In his second NFL game, Jackson didn't display flashy Reggie Bush-electricity in the open field. Instead the soft-spoken rookie foreshadowed the ability to be a reliable two-down back primed to handle 20 carries a game. More importantly, he excelled on the team's staple zone-blocking plays.
Mike McCarthy ensured Jackson got plenty of carries with the first team offense against Seattle's first team defense. Jackson didn't crack open a run longer than nine yards. He rushed for 54 yards the hard way, methodically wearing down Seattle in a 48-13 romp. On 13 carries in two quarters of work, Jackson made a statement.
You don't need to be a Harvard Mathematics major to realize that over four quarters Jackson's number scream, "Start Me!"
Here is an isolated breakdown on Jackson during the six drives that he played against Seattle:
1st Drive (3 plays, 1 yard, 1:11 eclipsed)
The Packers' first-team offense fell into a temporary Pittsburgh hangover early against the ‘Hawks, starting the game on this three-and-out.
Jackson was only involved in one play. Following a Mark Tauscher holding penalty (you see more UFOs than those) Green Bay faced a 2nd and 16 and lined up in a king right I formation (FB Korey Hall off-set right). Jackson took a handoff designed to go inside Tauscher's left hip, the lane was plugged so the rookie bounced the play outside. He beat linebacker Kevin Bentley to the corner, gaining seven yards on a run bound to go for only three.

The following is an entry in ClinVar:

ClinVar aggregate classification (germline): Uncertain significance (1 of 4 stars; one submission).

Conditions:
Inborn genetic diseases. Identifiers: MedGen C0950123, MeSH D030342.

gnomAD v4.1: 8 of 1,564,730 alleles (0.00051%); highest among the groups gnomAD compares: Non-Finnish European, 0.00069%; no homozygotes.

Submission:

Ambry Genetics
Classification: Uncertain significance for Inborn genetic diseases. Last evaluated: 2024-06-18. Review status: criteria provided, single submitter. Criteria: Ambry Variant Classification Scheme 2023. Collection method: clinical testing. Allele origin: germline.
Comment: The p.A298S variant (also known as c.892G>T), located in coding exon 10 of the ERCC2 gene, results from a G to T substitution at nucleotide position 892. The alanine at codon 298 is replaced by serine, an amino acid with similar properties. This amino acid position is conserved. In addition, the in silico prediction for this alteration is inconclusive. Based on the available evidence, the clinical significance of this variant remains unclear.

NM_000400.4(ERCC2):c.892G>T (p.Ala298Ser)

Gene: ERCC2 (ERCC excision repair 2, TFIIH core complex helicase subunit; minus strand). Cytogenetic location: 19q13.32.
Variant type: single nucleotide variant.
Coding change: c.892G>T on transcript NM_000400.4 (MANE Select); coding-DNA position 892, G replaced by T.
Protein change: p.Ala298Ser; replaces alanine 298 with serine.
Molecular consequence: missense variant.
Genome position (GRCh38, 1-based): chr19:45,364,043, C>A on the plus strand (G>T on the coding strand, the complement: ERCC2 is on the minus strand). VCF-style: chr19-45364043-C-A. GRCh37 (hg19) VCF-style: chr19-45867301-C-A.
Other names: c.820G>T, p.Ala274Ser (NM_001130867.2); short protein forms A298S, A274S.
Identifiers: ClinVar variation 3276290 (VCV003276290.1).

2nd Drive (12 plays, 47 yards, 4:54)
Jackson has been grilled at times for poor technique on pass protection by the media and coaches alike.
That criticism will cool off.
On the Packers' 12-play second drive, Jackson combined improved technique with fearlessness to make three key pickup blocks on two of the league's best defensive players. Over the nine other plays, Jackson was used in several roles. He was a rusher, a route runner, and a decoy. Jackson is gaining a deep confidence in the offense and its intricacies.
Green Bay opened on first down in shotgun. Jackson motioned left, split wide (drawing a defensive back away from the middle), and ran a streak, clearing space for Bubba Franks to catch a four-yard pass from Favre (remember this). The ensuing play, lined up in the ‘I,' Jackson tucked his head and bulled forward for four yards. No dancing, just positive yardage. McCarthy inserted Noah Herron for third downs most of the night, but on this 3rd and 2, Jackson stayed in.
Once again he quietly lent Franks a helping hand. The rookie made a cut block on Pro Bowl defensive end Patrick Kerney, allowing Favre to find Franks for 10 yards. Such a block on someone who has 58 career sacks will no doubt allow McCarthy to sleep a lot better at night. Instant Nyquil.